Zetra Olympic Hall in Sarajevo, destroyed by Serb gunners during the Bosnian war, was reopened yesterday.
Less than 100 people attended a small, closed ceremony that featured a few dozen teenagers, dressed all in white, dancing briefly to broadcast music. A big ball symbolizing the Earth was placed in the middle of the hall.
"Today, at this place, where until a few months ago there was nothing but senseless ruins, we are gathered to receive the gifts of Olympic friendship and solidarity," said Bogic Bogicevic, president of the Bosnian Olympic Committee. "Here we witness the victory of good over evil."
The hall was rebuilt with the help of money from the International Olympic Committee, whose president, Juan Antonio Samaranch, turned over the key to Mayor Rasim Gacanovic.
"Today, we celebrate the culmination of our collaborative efforts to rebuild this Olympic Hall, which we hope will contribute to the process of reconstruction of Bosnia and reconciliation between its people," Samaranch said.
The head of the European Union Office in Bosnia, Hansjorg Kretschmer, said, "International sporting events at Zetra will carry a message of peace and understanding around the globe.
"After nearly four years of grim fame as the besieged city in . . . Europe, Sarajevo is again becoming the city of the Winter Olympic Games," he said.
IBF welterweight champion Felix Trinidad has lost 18 pounds to reach the division limit of 147 pounds for his fight tonight against Colombia's Hugo Pineda.
Trinidad was up to 164 pounds according to his doctor, Roberto Munoz Zayas. He will go into this bout at 146 and is favored to remain undefeated and set up a big-money September date with Oscar De La Hoya.
"I can't lose this fight because it means I would miss my chance to knock out De La Hoya," Trinidad said. "I have to win against Pineda to seek out this other fight."
Hall Ban Upheld
An arbitration panel in Lausanne, Switzerland, upheld the three-month suspension imposed on American swimmer Gary Hall Jr. last year for a positive marijuana test.
Hall, winner of two relay gold medals at the 1996 Atlanta Olympics, allegedly tested positive for marijuana at a meet in Phoenix on May 15, 1998.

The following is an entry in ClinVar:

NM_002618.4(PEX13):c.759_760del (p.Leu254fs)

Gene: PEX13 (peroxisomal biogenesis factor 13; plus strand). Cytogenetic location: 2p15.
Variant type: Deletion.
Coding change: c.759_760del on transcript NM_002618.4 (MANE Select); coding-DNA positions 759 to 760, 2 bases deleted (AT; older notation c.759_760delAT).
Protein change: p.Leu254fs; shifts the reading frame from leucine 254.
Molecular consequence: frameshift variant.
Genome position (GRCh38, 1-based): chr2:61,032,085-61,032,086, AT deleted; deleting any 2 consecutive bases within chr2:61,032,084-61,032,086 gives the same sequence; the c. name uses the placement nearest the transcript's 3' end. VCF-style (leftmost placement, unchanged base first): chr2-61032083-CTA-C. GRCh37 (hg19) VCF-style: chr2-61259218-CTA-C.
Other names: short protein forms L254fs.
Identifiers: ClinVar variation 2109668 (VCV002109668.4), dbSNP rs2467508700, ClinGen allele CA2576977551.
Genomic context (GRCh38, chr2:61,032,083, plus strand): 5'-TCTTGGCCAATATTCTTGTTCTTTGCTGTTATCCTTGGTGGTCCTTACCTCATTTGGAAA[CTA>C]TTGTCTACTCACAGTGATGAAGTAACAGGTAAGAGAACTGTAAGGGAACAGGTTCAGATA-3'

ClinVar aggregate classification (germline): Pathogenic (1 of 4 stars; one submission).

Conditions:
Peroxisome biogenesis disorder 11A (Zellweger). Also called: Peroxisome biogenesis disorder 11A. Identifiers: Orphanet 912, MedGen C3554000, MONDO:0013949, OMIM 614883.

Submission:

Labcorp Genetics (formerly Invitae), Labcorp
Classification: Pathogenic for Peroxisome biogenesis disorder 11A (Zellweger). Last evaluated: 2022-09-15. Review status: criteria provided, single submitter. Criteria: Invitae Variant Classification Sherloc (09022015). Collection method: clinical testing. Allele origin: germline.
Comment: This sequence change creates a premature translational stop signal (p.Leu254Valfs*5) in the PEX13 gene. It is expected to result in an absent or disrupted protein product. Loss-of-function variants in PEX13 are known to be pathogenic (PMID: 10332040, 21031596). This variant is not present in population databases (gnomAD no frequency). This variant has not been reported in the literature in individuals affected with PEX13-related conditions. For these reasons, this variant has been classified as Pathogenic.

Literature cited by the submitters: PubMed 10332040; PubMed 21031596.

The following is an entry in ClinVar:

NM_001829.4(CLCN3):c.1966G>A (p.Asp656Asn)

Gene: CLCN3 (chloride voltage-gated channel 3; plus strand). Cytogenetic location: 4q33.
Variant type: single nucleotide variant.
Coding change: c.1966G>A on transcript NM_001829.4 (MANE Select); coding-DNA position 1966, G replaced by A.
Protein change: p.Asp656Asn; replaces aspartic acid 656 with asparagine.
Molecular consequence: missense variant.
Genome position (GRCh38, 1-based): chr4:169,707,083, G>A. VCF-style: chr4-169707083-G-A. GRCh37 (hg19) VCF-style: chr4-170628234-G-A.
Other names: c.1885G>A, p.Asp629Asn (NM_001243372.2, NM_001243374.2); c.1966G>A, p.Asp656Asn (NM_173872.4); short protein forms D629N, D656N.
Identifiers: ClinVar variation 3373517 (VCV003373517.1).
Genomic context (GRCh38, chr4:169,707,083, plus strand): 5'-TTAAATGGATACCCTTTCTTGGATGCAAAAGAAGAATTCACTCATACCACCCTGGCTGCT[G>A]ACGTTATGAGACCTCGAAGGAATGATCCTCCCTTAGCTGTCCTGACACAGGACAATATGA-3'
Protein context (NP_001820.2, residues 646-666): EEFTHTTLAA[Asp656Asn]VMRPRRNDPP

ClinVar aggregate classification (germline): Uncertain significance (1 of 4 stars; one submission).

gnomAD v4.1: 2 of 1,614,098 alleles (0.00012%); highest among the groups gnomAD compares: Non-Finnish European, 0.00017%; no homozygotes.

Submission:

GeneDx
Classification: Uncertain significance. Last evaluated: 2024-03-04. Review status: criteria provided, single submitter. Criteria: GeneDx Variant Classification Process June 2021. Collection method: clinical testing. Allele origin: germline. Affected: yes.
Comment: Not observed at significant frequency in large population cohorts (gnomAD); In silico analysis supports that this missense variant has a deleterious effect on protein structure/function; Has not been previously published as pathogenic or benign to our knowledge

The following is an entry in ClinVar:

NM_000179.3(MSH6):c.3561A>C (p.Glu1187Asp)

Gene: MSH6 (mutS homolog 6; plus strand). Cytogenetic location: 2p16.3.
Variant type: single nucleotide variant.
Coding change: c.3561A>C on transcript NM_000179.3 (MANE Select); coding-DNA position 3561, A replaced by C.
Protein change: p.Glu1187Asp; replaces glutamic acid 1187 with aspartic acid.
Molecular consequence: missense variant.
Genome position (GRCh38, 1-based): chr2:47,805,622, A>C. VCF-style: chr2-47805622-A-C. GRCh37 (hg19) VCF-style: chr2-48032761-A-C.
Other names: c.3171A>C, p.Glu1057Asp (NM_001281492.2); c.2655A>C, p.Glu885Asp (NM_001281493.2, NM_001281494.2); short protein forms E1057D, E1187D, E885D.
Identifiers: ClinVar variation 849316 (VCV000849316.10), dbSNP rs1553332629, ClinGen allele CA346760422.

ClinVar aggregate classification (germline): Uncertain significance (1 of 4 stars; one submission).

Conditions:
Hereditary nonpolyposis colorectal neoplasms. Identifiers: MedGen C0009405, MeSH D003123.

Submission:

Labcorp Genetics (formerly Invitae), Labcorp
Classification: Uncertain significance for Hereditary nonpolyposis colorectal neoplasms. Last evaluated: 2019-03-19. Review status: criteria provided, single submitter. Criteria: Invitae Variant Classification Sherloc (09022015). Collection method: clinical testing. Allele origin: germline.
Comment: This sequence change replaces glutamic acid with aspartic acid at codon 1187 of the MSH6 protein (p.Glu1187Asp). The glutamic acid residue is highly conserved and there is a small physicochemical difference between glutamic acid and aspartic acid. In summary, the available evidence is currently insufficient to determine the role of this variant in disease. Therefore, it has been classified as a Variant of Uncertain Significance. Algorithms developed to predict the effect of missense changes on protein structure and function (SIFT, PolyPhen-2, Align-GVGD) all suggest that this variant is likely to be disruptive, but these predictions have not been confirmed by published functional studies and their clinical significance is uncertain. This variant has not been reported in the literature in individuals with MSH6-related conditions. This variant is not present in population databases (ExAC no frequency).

FINA, swimming's international governing body, handed Hall a three-month suspension on Nov. 6 of that year. Hall then appealed to the Court of Arbitration for Sport (CAS) in Lausanne.
A three-man CAS panel upheld the ban, saying, "The FINA anti-doping rules constituted a sufficient legal basis to allow the federation to sanction athletes for use of marijuana, including sanctions for out-of-competition tests."
Hall, who lives in Phoenix, won gold medals as part of the U.S. 400-meter freestyle and 400 medley relay teams in Atlanta. He also won silver medals in the 50 and 100 freestyle.
In November, FINA deducted two of the three months already served by Hall during a temporary suspension. That left him with 30 more days to serve through Dec. 12.
Hall won a court order that allowed him to compete in a World Cup meet in Texas on Dec. 2, where he won the 50-meter freestyle.
It was unclear whether yesterday's ruling will annul that victory from the books.
Kent Hollingsworth, who shaped The Blood-Horse weekly magazine into one of thoroughbred racing's most respected trade journals, is dead at the age of 69.
Hollingsworth, who served as editor, then publisher of The Blood-Horse from 1963 to 1986, died Wednesday night at the University of Kentucky Medical Center. The cause of death was not known.
A native of St. Louis, Hollingsworth also was a lawyer and teacher. When he became editor of The Blood-Horse, the magazine had a circulation of 6,800 and a staff of 30. When he departed as publisher 23 years later, the circulation had reached 21,700 and the staff numbered 101.
He is survived by his widow, Mary, and six children. A memorial service will be held at a later date at the Kentucky Horse Park in Lexington.
CAPTION: The Zetra sports complex, destroyed by Serb gunners during the Bosnian war, was rebuilt with help from IOC.